The Olympic marathoner was seventh at the 1972 Games

Don Macgregor, who confounded the rankings by coming seventh in the marathon at the 1972 Olympics in Munich, has died, aged 80.

The Scottish running legend was part of a golden generation of long-distance specialists that also included fellow Britons Ron Hill and Jim Alder.

Finishing one spot behind Hill on his only Olympic appearance, Macgregor (pictured above, left, with Hill in 1974) was eighth as the Englishman took victory at the 1970 Commonwealth Games in Edinburgh and sixth when the event was staged in Christchurch four years later.

Edinburgh-born, he later taught modern languages at Madras College in St. Andrews and at the University of Abertay. He also served as a Lib Dem councillor on Fife Council while coaching future generations at Fife AC, even when his lengthy running career was finally curtailed in 2012 following a health scare that saw him fitted with a pacemaker.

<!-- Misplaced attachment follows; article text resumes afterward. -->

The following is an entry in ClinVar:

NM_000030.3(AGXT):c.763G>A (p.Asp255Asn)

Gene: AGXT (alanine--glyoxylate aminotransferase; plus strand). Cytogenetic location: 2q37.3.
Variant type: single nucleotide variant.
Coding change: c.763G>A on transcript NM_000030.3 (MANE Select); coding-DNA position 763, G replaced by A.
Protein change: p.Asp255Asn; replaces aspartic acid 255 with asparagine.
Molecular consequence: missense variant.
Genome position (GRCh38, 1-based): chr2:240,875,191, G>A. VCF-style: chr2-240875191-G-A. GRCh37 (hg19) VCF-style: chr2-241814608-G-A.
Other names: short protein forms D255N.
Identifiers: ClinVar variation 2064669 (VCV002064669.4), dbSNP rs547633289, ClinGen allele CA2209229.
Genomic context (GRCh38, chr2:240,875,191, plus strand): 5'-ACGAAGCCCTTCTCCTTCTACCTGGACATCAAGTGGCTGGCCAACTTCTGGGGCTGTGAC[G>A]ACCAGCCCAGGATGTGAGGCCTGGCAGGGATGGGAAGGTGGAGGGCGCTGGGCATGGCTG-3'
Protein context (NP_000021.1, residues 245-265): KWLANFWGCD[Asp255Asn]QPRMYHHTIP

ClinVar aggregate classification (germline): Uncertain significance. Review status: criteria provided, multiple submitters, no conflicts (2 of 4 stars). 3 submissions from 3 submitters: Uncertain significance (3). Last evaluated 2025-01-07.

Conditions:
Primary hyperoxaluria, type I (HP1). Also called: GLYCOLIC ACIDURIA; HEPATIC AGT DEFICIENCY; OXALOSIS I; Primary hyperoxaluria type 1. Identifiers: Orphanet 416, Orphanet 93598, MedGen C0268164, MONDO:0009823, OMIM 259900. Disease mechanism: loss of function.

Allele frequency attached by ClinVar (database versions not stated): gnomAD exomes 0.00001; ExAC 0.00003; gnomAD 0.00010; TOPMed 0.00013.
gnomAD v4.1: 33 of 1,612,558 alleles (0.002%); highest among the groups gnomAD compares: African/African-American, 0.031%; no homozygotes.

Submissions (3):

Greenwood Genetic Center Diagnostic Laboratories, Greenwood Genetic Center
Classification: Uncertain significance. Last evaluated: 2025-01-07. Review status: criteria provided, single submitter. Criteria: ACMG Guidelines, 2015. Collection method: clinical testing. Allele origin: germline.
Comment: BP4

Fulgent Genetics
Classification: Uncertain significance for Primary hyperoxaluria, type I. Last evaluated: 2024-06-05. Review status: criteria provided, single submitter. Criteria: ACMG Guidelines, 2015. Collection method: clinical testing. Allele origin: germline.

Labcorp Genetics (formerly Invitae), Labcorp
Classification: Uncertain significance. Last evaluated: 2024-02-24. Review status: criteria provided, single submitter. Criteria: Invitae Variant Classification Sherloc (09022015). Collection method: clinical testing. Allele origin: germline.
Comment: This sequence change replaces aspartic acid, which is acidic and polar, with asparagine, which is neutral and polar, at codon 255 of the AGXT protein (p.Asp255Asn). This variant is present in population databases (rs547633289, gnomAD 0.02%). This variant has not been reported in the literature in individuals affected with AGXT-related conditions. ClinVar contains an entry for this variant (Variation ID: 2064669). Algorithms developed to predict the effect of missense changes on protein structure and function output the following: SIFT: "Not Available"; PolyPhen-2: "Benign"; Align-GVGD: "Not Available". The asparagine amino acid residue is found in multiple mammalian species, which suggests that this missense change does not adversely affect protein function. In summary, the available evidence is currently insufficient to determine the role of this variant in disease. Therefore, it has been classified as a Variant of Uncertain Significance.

Yet, at the time of his death, he remained in one-hundredth place in the UK’s all-time marathon list with the personal best of 2:14:16 he set during his Commonwealth bid in New Zealand.

“In his early years he was not that successful, giving hope to us all,” his long-time contemporary and current Scottish Athletics president Ron Morrison remarked.

“But by the application of clever phasing of his training, he achieved heights well beyond his natural talent as well as a career that lasted well beyond most.”

Fluent in German and French, Macgregor wrote a number of books including a biography of German runner Otto Peltzer, who was persecuted by the Nazis, as well as an autobiography entitled Running My Life.

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